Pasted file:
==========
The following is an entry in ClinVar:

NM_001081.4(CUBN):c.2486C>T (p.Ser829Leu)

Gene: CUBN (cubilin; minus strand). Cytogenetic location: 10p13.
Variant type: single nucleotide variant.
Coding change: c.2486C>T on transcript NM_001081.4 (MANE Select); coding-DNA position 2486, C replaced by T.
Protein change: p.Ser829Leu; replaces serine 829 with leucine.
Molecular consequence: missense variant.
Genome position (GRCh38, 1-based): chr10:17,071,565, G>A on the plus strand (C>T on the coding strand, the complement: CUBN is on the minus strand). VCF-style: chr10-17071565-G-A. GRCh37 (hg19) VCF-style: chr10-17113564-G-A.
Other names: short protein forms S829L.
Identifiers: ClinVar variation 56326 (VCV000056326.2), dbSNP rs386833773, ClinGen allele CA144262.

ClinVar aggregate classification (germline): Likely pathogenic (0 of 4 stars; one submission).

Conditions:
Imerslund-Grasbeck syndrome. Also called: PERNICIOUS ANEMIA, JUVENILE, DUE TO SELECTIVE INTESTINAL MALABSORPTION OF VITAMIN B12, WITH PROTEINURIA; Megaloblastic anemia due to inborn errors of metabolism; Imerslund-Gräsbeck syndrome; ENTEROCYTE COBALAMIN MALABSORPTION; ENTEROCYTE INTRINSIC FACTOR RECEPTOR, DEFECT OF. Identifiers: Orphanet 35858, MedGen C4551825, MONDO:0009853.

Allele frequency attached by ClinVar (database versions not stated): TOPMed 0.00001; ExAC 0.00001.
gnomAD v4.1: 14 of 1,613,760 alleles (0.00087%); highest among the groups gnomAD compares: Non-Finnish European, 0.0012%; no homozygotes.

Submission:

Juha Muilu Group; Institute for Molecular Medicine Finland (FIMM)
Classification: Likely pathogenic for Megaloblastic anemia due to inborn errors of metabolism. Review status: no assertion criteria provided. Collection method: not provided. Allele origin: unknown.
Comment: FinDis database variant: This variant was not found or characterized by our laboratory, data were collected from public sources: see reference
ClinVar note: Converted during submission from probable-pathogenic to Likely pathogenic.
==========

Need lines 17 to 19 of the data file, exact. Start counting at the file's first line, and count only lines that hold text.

Juha Muilu Group; Institute for Molecular Medicine Finland (FIMM)
Classification: Likely pathogenic for Megaloblastic anemia due to inborn errors of metabolism. Review status: no assertion criteria provided. Collection method: not provided. Allele origin: unknown.
Comment: FinDis database variant: This variant was not found or characterized by our laboratory, data were collected from public sources: see reference